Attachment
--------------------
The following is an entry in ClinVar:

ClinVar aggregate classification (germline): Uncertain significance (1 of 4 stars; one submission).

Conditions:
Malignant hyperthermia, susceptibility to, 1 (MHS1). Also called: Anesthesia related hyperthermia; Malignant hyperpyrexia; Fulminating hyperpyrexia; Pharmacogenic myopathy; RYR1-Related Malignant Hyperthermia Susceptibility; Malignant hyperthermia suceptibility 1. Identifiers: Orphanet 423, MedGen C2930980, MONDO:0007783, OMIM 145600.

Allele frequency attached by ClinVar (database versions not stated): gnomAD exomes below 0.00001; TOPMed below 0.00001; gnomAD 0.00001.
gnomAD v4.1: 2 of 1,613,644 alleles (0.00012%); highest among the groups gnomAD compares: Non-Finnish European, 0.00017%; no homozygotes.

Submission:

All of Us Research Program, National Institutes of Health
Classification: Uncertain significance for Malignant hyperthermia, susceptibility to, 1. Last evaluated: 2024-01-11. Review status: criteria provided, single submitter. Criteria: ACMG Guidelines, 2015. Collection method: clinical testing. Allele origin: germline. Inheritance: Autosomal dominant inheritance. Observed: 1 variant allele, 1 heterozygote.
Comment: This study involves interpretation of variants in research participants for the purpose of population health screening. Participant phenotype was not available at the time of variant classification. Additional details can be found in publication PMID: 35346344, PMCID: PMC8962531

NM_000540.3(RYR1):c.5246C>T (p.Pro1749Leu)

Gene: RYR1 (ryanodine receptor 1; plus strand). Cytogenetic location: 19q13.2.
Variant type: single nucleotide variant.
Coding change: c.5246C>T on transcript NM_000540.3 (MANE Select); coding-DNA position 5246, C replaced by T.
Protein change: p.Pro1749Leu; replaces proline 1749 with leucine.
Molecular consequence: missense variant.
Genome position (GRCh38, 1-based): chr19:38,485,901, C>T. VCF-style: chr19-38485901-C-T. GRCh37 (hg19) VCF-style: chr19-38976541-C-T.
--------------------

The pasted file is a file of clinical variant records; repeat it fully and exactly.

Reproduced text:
The following is an entry in ClinVar:

ClinVar aggregate classification (germline): Uncertain significance (1 of 4 stars; one submission).

Conditions:
Malignant hyperthermia, susceptibility to, 1 (MHS1). Also called: Anesthesia related hyperthermia; Malignant hyperpyrexia; Fulminating hyperpyrexia; Pharmacogenic myopathy; RYR1-Related Malignant Hyperthermia Susceptibility; Malignant hyperthermia suceptibility 1. Identifiers: Orphanet 423, MedGen C2930980, MONDO:0007783, OMIM 145600.

Allele frequency attached by ClinVar (database versions not stated): gnomAD exomes below 0.00001; TOPMed below 0.00001; gnomAD 0.00001.
gnomAD v4.1: 2 of 1,613,644 alleles (0.00012%); highest among the groups gnomAD compares: Non-Finnish European, 0.00017%; no homozygotes.

Submission:

All of Us Research Program, National Institutes of Health
Classification: Uncertain significance for Malignant hyperthermia, susceptibility to, 1. Last evaluated: 2024-01-11. Review status: criteria provided, single submitter. Criteria: ACMG Guidelines, 2015. Collection method: clinical testing. Allele origin: germline. Inheritance: Autosomal dominant inheritance. Observed: 1 variant allele, 1 heterozygote.
Comment: This study involves interpretation of variants in research participants for the purpose of population health screening. Participant phenotype was not available at the time of variant classification. Additional details can be found in publication PMID: 35346344, PMCID: PMC8962531

NM_000540.3(RYR1):c.5246C>T (p.Pro1749Leu)

Gene: RYR1 (ryanodine receptor 1; plus strand). Cytogenetic location: 19q13.2.
Variant type: single nucleotide variant.
Coding change: c.5246C>T on transcript NM_000540.3 (MANE Select); coding-DNA position 5246, C replaced by T.
Protein change: p.Pro1749Leu; replaces proline 1749 with leucine.
Molecular consequence: missense variant.
Genome position (GRCh38, 1-based): chr19:38,485,901, C>T. VCF-style: chr19-38485901-C-T. GRCh37 (hg19) VCF-style: chr19-38976541-C-T.